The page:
Dentures – Solution for Missing Teeth
People wind up with missing teeth for many reasons. Some lose multiple teeth due to acute oral trauma. In contrast, others experience tooth decay or gum disease that leads teeth to fall out over the years. Dentures offer an affordable and practical solution no matter why someone is missing multiple teeth.
In the past, dentures had a poor reputation. People often found them uncomfortable to wear and difficult to keep in place. The good news is that all of that has changed. Modern dentures are comfortable, custom-fit to each person's mouth, made from durable materials, and easy to keep in place. As a result, most people don't even notice when others wear dentures.
It's important not to fall prey to myths and misconceptions about dentures. Instead, people missing multiple teeth should read on to find out the truth. Once they finish reading, most dental patients will be happy to reach out to their dentists to discuss options and schedule an appointment for a fitting.
What Are Modern Dentures?
Let's start by answering the question, what are dentures? Denture makers design modern dentures to replace multiple missing teeth and the soft tissues surrounding them. Dentists fabricate dentures to fit a patient's mouth and can be used to replace just a few teeth, an entire arch, or even an entire mouth of missing teeth.
There are three primary dentures, but they all have a few things in common. All of them are comfortable, and all help patients chew more efficiently and speak more clearly. Modern dentures are also matched to a patient's existing teeth, if applicable, and restore a normal appearance to the person's jaw and cheeks.
From What Are Dentures Made?
Men made the earliest false teeth from uncomfortable materials like wood or animal teeth. Thankfully, denture technology has come a long way from there. These days, denture makers make dentures from durable, robust materials such as plastic, porcelain, and acrylic resin.
While manufacturers have used porcelain and plastic to make dentures for longer, acrylic resin is now the material of choice for making dentures.
Acrylic resin is more robust than porcelain, although it doesn't tend to last as long. It also adheres more securely to the base of the dentures and is easier to adjust. Plus, acrylic resin is a less expensive and less heavy material, making it more appealing to most dental patients. The only real downside of acrylic resin is that it's not as long-lasting as porcelain. As a result, dentists must replace dentures made from this otherwise excellent material every five to eight years.
The Three Types of Dentures
The decision to replace missing teeth by wearing dentures is just the first one a patient has to make. After that, it's time to schedule an appointment with a dentist to discuss the three different types of dentures, and which of them might be the best fit. The three options available are:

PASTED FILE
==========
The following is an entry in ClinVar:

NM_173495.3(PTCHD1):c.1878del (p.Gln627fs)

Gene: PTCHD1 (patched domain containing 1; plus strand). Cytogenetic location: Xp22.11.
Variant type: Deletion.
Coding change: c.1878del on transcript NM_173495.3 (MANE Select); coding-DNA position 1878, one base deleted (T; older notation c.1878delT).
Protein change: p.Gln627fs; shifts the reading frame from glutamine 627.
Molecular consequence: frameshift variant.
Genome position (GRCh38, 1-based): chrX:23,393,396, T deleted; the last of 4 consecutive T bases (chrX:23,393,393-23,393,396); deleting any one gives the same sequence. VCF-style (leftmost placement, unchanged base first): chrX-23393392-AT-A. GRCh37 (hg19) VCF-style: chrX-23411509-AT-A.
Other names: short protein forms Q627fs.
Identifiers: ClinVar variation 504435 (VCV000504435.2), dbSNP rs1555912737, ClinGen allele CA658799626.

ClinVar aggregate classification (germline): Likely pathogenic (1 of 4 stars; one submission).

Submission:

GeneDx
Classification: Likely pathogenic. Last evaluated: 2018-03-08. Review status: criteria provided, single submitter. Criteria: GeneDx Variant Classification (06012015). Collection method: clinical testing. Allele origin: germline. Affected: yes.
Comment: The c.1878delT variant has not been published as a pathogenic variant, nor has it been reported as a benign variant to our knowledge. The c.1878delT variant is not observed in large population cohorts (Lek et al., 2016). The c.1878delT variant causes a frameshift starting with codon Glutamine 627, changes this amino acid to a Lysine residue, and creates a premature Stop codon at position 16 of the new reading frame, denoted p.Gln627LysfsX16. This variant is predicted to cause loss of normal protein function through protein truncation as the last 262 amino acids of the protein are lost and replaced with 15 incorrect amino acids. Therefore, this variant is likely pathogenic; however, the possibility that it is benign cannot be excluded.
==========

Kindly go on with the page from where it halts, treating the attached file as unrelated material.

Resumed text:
- Full dentures
- Partial dentures
- Implant-supported dentures
In most cases, after an initial consultation, it will be obvious what type of denture will best meet a patient's practical and budgetary needs. For example, the choice between full and partial dentures will be an easy one to make because denture makers design full dentures to replace all of a patient's teeth on one or both gum lines. In contrast, dentists use partial dentures to replace three or more missing teeth in an otherwise intact gumline.
Dentists design partial and full dentures to fit a patient's mouth. Full dentures use suction, and sometimes a temporary adhesive, to stay in place. In contrast, dentists usually fasten partial dentures to nearby teeth. Denture wearers can remove both dentures at night and for regular cleaning.
Implant-supported dentures are a bit different. For example, they're more expensive than traditional full and partial dentures. The reason is that wearing them requires surgery to anchor multiple permanent implants to a patient's jawbone before a dentist fits them. Dentists can use implant-supported dentures to replace an entire gum line or just a few teeth. Still, most dentists recommend them primarily for the lower jaw.
Implant-supported dentures can be removed, just like regular dentures. Practically speaking, the primary difference is that they're secured more tightly in the patient's mouth, offering greater stability.
How to Care for Dentures
All dentures, regardless of type, must be cleaned daily. However, dentures consisting of artificial materials instead of natural teeth don't prevent bacteria, plaque, and tartar from building up on the materials. Bacteria, plaque, and tartar build-up harm a patient's gums and existing teeth.
The good news is that cleaning dentures are easy. All a patient has to do is remove them each night, run clean water over the dentures to dislodge food particles, then brush them with a denture brush and cleaner.
It's important to avoid using regular toothpaste and toothbrushes on dentures, though, as they are much more abrasive and can wear away the materials. It's also important to rinse the dentures well after each cleaning and submerge them in warm water at night to stop the materials from drying out.
Schedule an Appointment to Learn More
Patients ready to learn more about dentures and which type might be the best fit for their unique situations can now take action by calling a dentist. The first step is to schedule an appointment for a complete exam and consultation.